A gospel without a clear proclamation of the sin of the world is magical thinking. Soft-pedaling sin because it makes people feel bad about themselves or lowers their self-esteem. The gospel’s response to that is this: reducing sin to social or psychological categories (which are real) is to fail the people whose lives are absolutely flattened by it.
And yet, saying all this — and repenting of all this — we proclaim Christ’s response. As he did with Peter, Christ stands among us and says, peace be with you. Here is the absolutely free act of God: God chooses to still be with and for us despite our utter disregard of God and one another. God’s response to our turning away from him is to turn toward us in Jesus Christ. God forgives us, and in doing so leaps over the chasm that our sin has created between us and God. His forgiveness is our restoration to communion with him, and our hope for the world.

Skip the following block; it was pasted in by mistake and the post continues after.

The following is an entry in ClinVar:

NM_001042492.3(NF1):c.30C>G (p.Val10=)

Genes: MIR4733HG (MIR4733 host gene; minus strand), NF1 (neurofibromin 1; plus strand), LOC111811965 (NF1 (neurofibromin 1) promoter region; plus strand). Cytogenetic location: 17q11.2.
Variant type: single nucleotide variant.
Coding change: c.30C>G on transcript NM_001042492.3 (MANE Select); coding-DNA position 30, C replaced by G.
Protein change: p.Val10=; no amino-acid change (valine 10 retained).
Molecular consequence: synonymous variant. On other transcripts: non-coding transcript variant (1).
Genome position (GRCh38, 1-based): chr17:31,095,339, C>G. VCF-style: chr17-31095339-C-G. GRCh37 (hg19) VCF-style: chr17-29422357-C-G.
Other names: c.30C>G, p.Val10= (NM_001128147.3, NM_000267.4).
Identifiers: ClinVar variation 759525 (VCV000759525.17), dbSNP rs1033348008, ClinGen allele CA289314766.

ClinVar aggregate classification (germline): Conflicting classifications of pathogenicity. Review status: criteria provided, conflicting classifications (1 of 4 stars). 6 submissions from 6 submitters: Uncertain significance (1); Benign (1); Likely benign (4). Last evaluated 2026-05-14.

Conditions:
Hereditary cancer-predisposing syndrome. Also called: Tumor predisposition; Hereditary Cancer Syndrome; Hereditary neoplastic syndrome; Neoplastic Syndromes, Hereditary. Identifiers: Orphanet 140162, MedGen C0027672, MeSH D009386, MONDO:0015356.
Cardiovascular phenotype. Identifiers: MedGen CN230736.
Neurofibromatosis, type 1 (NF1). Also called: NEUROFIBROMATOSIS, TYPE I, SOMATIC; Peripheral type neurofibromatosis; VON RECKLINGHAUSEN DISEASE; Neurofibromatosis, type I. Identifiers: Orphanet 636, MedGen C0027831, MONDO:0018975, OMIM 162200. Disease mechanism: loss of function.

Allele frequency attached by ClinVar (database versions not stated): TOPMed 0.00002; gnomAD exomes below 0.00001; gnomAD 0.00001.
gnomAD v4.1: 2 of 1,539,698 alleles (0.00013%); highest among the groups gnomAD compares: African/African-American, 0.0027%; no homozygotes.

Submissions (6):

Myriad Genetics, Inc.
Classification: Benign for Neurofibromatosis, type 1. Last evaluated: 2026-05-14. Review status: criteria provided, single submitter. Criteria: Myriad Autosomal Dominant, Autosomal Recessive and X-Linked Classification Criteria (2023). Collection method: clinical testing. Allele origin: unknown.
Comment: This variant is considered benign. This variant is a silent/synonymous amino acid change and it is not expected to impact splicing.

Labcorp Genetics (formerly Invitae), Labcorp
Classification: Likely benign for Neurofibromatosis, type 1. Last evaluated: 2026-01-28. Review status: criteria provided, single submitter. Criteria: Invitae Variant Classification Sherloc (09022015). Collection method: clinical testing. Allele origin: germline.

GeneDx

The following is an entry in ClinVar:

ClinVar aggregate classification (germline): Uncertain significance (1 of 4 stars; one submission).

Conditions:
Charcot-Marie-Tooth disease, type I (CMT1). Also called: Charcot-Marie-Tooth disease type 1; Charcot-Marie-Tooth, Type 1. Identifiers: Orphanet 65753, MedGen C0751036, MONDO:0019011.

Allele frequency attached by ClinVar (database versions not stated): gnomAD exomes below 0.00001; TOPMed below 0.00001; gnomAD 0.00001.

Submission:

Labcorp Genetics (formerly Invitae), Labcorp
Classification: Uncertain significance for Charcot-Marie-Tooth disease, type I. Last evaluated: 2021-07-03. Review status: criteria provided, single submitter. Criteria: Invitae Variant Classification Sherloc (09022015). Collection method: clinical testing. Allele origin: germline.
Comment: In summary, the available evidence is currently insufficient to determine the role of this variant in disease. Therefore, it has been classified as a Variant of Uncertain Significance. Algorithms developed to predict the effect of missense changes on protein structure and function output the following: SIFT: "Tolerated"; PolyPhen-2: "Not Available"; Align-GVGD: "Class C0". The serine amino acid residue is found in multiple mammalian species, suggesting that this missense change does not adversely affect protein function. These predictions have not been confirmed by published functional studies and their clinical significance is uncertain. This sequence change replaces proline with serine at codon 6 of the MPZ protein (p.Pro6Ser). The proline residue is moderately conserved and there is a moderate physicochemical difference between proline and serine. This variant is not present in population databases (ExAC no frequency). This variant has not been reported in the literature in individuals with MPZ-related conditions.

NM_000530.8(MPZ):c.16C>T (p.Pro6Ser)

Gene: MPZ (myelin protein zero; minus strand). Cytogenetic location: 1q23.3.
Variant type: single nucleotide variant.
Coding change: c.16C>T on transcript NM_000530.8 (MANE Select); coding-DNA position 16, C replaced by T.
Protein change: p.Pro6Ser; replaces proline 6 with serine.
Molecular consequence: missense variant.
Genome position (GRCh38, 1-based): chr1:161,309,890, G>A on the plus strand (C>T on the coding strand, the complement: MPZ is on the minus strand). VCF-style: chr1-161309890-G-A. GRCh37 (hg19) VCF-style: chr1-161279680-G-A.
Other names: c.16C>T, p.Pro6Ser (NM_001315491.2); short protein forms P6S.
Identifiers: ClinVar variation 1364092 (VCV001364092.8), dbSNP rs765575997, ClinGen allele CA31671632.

But as I said, this list of the works of the flesh must be held together with the list of the fruits of the Spirit: love, joy, peace, patience, kindness, goodness, faithfulness, gentleness, and self-control. His forgiveness is not simply to make us clean, or to give us the peace which passes understanding. To make us morally upright. If it were, Paul could have ended his chapter with these works of the flesh, Christ’s victory over them, and our liberation from their chains.
But Paul does not end the chapter there, does he? The fruits of the Spirit tell us that freedom from the power of sin is freedom for our participation in Christ’s ministry. Christ’s forgiveness of us always includes vocation and discipleship.
Like his two stretched-out arms on the cross, while he forgives us the sins we have committed in the past, as a part of that forgiveness he calls us into his ministry now and in the days to come. Galatians 4:5: “God sent his Son in order to redeem those who were under the law, so that we might receive adoption as his children.” The fruits of the Spirit — love, joy, peace, patience, kindness, goodness, faithfulness, gentleness, and self-control are given for this very purpose.